Even on the relatively fertile flat plains, a similar phenomenon take place in the form of over-utilization of land resources. Cash crop oriented monoculture systems multiply the speed of depletion. In addition, national development policies often give low priority to the agriculture sector including forestry, and the small allotment given to the sector becomes subject to competition or fighting among the powerful and the powerless. The result is clear. The gaps between them - the rich and the poor, or the land owners and the landless - have been enlarged.

In human history, we can find many examples where a nation or community lost its vitality and disappeared from its territory or was replaced by other tribes. Historians attribute this decline to incapable kings or leaders, or strong invaders. However, here is an interesting observation made by one historian. He stated that the human communities expanded their society and the culture flourished in one place for one period and declined, leaving a vast wasteland behind them. It implies that the real cause of decline might be due to the destruction of forests and depletion of land productivity: no more water either from the sky or mountains, no more soil fertility, and consequently no more food production. When a country or community faced this grave constraint, its self-sustainable and self-defense capacities were weakened. Such communities became vulnerable to invading forces. Or, the people dispersed in migration to more promising land. This mechanism must be one of the fundamental forces to drive human history.

It seems to me that, in most tropical countries, such a process is taking place. The agriculture policies of these countries have tended to put an emphasis and priority on the expansion of arable land, and neglected the overall functions of forest ecosystems - the mechanisms of which were not known until recent years. When the forest resources were abundant and policy makers could concentrate decision making on how to feed increasing populations, conversions of forests into agricultural lands were justifiable. By human nature, it is hardly bearable to see people suffer from starvation. There was also a wide social consensus to support this decision. However, the whole situation seems to have changed. Forest resources have been continuously lost and their ecological functions to regulate water, soils and climate have also been affected to a critical point, beyond which there is no more recovery back to the original conditions within a short period.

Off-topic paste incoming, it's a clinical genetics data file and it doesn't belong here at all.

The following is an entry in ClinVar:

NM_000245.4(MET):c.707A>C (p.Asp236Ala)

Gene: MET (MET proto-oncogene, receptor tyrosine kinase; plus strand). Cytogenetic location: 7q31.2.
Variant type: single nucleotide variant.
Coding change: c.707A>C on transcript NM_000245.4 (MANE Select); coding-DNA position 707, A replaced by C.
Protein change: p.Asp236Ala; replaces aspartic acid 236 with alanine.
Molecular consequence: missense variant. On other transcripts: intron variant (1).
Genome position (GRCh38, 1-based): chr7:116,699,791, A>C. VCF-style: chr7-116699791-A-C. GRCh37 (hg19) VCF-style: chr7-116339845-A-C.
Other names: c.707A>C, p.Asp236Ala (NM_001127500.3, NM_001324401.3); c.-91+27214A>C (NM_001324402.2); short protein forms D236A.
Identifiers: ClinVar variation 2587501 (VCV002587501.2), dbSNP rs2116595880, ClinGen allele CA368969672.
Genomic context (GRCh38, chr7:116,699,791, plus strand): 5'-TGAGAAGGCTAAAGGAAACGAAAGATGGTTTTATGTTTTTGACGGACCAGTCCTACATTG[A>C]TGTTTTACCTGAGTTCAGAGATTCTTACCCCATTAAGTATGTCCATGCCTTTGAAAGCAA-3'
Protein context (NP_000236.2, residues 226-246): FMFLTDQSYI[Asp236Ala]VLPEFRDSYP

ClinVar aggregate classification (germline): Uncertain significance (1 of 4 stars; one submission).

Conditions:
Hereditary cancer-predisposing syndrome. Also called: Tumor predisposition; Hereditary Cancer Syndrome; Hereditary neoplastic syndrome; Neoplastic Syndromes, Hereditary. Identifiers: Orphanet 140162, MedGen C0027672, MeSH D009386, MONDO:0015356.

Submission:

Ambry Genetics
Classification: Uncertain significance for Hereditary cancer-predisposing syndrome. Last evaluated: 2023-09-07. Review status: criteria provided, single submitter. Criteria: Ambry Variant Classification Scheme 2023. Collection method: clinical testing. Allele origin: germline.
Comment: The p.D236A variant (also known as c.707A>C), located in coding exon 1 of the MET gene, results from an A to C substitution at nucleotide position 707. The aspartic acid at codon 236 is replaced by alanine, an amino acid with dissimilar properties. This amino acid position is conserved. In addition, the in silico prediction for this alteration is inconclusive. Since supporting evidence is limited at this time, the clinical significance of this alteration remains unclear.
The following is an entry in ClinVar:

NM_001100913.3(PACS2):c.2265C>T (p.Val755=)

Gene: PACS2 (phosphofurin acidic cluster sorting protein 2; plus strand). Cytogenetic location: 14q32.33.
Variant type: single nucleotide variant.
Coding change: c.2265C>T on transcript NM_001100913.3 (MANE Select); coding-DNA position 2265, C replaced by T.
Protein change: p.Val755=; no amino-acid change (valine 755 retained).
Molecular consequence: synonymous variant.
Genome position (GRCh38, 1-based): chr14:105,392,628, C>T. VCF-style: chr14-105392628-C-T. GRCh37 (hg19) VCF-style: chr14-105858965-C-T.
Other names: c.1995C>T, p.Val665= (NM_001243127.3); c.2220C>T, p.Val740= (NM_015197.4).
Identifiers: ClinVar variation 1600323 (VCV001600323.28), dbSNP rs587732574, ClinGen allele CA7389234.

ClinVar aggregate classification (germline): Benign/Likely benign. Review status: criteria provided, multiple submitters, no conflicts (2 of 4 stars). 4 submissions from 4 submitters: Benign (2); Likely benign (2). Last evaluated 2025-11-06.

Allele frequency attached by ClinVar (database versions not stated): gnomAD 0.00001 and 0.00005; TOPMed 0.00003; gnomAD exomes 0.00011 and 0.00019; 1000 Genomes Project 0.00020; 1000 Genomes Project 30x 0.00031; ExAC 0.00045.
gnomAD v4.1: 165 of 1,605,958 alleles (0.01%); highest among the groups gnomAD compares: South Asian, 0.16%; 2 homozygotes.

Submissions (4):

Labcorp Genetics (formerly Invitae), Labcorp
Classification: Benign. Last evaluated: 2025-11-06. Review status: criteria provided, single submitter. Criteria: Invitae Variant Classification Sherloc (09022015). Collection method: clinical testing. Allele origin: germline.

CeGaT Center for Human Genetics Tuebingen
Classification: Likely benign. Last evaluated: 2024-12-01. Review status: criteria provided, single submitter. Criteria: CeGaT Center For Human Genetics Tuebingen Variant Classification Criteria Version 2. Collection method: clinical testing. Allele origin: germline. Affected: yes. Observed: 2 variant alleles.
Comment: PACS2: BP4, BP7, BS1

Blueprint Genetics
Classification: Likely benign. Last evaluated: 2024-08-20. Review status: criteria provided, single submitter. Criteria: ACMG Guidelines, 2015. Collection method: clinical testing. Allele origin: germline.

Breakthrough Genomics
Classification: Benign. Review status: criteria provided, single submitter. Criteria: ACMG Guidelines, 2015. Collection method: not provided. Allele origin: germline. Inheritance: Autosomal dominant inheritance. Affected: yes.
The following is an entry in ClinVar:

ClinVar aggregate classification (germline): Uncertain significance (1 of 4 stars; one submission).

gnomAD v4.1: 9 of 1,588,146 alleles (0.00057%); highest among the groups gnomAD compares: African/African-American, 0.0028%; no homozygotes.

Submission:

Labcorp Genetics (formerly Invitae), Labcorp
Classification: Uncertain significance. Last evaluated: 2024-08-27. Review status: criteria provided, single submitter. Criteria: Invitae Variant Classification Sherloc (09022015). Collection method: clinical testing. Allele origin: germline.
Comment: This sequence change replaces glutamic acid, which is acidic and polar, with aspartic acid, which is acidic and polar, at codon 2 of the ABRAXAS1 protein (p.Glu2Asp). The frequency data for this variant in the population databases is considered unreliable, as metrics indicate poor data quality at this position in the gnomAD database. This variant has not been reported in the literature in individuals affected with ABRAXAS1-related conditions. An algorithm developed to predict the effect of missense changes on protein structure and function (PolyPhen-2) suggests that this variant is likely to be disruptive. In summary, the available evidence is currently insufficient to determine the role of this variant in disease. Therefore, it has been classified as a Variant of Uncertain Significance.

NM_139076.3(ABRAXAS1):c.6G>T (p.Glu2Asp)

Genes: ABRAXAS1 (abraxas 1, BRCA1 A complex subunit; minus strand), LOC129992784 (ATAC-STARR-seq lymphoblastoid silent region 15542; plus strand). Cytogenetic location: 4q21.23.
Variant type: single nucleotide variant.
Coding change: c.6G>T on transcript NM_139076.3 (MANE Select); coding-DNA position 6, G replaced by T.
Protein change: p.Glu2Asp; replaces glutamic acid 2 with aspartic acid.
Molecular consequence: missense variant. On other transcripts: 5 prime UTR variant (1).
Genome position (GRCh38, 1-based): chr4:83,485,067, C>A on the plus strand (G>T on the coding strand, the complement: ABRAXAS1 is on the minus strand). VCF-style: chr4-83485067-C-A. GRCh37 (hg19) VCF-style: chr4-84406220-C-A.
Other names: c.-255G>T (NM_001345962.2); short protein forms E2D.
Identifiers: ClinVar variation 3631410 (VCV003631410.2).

In fact, many experts share the view that horizontal expansion of agricultural land has reached the potential frontiers or exceeded its safe limits. Countries which have high percentages of agricultural land have low coverage of forests and a large amount of wastelands. For example, the percentages of agricultural lands and forests are 70 % and 7.7 % in Bangladesh, 57 % and 22 % in India, 43 % and 26.6 % in Thailand; and millions of hectares of wastelands are commonly observed in these countries.

Thus, questions such as: "How to meet the growing demands for lands, timber, fodder, fuel, environmental security?", "Is it still possible to convert forests into agricultural lands?", "How to mitigate degraded forest ecosystems to restore their normal functions?", have been raised. And, people have gradually deepened their understanding on the issues concerned with tropical forestry, agriculture and sustainable social and economic development. This was the reason why the UNCED was held in Rio de Janeiro in Brazil in June 1992. However, there seems to be no single answer, because conditions are different from one country to another, and one province to another even in the same country. Answers should address specific conditions.

However, there is one commonly applicable and workable solution that has been confirmed in many places of the world. That is to plant trees on the degraded land again. The problems have originally come from deforestation; therefore, to restore the land with trees is a logical sequence. There is only a difference in what kinds of trees to plant and for what, where to plant, how to plant, who will plant, how to manage them, and who will be the beneficiaries.

In this regard, the progress of tree planting that reached 32.15 million ha in the 17 developing countries of the Region in 1990, and indications that this trend will be further enhanced, are encouraging. My respected colleague, the late Dr. Rao used to say to me that at no other time in the history of forestry development has there been such a surge of public interest and national and international effort directed towards rebuilding the forest and tree resources of the countries in this region.